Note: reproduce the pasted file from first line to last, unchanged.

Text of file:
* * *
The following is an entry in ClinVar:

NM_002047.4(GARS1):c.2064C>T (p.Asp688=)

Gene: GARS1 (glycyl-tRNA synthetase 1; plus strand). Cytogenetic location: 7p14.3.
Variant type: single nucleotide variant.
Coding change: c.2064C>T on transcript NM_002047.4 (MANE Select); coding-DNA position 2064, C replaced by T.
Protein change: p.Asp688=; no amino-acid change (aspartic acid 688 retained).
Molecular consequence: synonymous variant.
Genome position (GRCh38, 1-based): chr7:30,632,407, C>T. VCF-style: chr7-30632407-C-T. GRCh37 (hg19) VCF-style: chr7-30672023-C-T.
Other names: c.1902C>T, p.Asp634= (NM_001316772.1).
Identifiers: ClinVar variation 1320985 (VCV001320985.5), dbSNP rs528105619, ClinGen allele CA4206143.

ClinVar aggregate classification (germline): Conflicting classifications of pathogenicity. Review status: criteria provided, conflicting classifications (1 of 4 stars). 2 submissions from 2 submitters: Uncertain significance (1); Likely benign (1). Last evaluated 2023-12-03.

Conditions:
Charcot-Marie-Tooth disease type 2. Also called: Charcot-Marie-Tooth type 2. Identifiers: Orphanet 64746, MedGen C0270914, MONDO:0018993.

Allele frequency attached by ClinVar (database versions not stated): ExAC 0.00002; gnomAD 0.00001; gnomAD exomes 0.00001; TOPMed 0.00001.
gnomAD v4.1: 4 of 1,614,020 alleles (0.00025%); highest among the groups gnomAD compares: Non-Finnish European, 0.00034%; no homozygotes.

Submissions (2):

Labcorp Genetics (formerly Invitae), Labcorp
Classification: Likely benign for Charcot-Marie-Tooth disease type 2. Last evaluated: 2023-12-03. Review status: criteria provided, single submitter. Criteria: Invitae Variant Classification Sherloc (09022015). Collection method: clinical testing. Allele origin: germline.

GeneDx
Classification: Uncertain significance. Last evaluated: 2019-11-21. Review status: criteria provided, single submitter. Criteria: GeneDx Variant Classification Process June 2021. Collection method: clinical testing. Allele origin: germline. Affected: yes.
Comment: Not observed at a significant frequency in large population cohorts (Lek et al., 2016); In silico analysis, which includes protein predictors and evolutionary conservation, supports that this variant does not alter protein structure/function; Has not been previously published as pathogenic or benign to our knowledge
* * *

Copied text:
The following is an entry in ClinVar:

NM_002047.4(GARS1):c.2064C>T (p.Asp688=)

Gene: GARS1 (glycyl-tRNA synthetase 1; plus strand). Cytogenetic location: 7p14.3.
Variant type: single nucleotide variant.
Coding change: c.2064C>T on transcript NM_002047.4 (MANE Select); coding-DNA position 2064, C replaced by T.
Protein change: p.Asp688=; no amino-acid change (aspartic acid 688 retained).
Molecular consequence: synonymous variant.
Genome position (GRCh38, 1-based): chr7:30,632,407, C>T. VCF-style: chr7-30632407-C-T. GRCh37 (hg19) VCF-style: chr7-30672023-C-T.
Other names: c.1902C>T, p.Asp634= (NM_001316772.1).
Identifiers: ClinVar variation 1320985 (VCV001320985.5), dbSNP rs528105619, ClinGen allele CA4206143.

ClinVar aggregate classification (germline): Conflicting classifications of pathogenicity. Review status: criteria provided, conflicting classifications (1 of 4 stars). 2 submissions from 2 submitters: Uncertain significance (1); Likely benign (1). Last evaluated 2023-12-03.

Conditions:
Charcot-Marie-Tooth disease type 2. Also called: Charcot-Marie-Tooth type 2. Identifiers: Orphanet 64746, MedGen C0270914, MONDO:0018993.

Allele frequency attached by ClinVar (database versions not stated): ExAC 0.00002; gnomAD 0.00001; gnomAD exomes 0.00001; TOPMed 0.00001.
gnomAD v4.1: 4 of 1,614,020 alleles (0.00025%); highest among the groups gnomAD compares: Non-Finnish European, 0.00034%; no homozygotes.

Submissions (2):

Labcorp Genetics (formerly Invitae), Labcorp
Classification: Likely benign for Charcot-Marie-Tooth disease type 2. Last evaluated: 2023-12-03. Review status: criteria provided, single submitter. Criteria: Invitae Variant Classification Sherloc (09022015). Collection method: clinical testing. Allele origin: germline.

GeneDx
Classification: Uncertain significance. Last evaluated: 2019-11-21. Review status: criteria provided, single submitter. Criteria: GeneDx Variant Classification Process June 2021. Collection method: clinical testing. Allele origin: germline. Affected: yes.
Comment: Not observed at a significant frequency in large population cohorts (Lek et al., 2016); In silico analysis, which includes protein predictors and evolutionary conservation, supports that this variant does not alter protein structure/function; Has not been previously published as pathogenic or benign to our knowledge